In the summer of 1910, hundreds of wildfires raged across the Northern Rockies. By the time it was all over, more than three million acres had burned and at least 78 firefighters were dead. It was the largest fire in American history.
My American Experience
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Never in recorded United States history has there been anything to match the fire of 1910. For its size, its ferocity, its impact, nothing comes close. Over the course of a weekend, 3 million acres were burned -- an area equal to the size of Connecticut. Several towns were leveled, and about 100 people were killed, as well.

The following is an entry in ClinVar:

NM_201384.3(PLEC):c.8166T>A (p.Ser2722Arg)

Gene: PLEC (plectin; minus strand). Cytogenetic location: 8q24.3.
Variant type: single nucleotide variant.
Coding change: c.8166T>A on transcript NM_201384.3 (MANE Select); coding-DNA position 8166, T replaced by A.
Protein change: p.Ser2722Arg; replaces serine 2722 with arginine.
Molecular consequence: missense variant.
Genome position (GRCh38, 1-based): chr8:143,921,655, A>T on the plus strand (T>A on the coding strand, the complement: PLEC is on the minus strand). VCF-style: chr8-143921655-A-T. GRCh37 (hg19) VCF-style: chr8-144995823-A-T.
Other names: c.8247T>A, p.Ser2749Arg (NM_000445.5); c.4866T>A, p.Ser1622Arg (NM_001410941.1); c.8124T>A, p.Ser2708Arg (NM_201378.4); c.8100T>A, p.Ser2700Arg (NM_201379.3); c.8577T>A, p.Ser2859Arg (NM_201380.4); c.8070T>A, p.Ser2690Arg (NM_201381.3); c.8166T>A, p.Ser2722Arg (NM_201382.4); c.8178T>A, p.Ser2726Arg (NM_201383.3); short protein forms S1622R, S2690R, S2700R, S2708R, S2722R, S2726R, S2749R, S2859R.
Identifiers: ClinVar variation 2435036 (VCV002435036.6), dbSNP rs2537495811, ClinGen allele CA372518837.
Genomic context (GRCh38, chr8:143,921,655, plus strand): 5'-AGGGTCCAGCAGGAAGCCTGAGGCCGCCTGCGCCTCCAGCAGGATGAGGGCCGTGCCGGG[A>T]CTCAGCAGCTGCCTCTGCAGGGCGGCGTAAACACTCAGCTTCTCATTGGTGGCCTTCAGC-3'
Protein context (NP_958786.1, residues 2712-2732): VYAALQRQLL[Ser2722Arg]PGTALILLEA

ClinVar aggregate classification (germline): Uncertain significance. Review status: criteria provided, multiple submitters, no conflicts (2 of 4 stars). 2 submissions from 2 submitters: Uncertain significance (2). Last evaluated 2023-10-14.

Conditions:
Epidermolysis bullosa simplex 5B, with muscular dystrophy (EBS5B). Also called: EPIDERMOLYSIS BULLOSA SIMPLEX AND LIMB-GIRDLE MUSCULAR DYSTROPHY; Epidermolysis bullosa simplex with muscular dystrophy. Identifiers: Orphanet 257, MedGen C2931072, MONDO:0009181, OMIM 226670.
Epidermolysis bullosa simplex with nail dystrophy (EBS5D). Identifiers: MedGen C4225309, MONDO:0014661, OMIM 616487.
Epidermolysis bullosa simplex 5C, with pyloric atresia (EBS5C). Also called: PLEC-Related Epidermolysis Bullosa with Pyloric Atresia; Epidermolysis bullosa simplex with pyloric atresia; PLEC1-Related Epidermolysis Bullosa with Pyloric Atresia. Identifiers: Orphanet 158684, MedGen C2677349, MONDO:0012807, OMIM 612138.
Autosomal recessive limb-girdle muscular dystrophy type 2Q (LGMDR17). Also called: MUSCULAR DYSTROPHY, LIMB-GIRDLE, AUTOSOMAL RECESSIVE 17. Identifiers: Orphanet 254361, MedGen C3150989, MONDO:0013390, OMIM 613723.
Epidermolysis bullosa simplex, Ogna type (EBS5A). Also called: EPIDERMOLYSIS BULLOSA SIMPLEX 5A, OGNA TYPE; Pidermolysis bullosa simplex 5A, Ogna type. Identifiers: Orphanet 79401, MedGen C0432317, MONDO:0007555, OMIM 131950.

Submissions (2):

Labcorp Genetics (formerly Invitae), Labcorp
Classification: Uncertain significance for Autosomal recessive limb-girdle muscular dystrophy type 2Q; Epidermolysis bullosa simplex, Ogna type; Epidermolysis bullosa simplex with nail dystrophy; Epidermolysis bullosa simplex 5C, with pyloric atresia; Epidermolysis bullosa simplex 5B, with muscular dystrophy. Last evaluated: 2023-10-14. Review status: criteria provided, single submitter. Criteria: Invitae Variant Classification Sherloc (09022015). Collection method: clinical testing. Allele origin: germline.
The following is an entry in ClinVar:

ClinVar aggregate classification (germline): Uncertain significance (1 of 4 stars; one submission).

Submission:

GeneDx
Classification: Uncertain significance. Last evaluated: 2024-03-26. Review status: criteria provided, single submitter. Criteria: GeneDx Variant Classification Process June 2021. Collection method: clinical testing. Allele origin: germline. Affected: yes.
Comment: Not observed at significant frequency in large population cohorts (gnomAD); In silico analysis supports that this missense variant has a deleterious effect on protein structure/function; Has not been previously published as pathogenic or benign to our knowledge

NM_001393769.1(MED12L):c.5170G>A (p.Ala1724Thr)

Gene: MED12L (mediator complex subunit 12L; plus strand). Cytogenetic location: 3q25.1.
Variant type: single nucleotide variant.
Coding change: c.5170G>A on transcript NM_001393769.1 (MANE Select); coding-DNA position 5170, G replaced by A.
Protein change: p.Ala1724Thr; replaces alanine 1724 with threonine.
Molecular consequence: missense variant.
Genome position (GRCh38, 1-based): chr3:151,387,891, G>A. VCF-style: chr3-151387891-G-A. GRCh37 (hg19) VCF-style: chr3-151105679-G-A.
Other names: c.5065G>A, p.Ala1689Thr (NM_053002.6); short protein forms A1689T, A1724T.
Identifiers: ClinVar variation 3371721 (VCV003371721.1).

But beyond the astonishing numbers about timber blown down in hurricane force winds, and temperatures at the peak of the firestorm touching 2,000 degrees, the fire stands out for another reason. As a nation, the United States had never tried to organize a large force to fight a wildfire. It was done in 1910, and the lessons, and consequences, are with us still.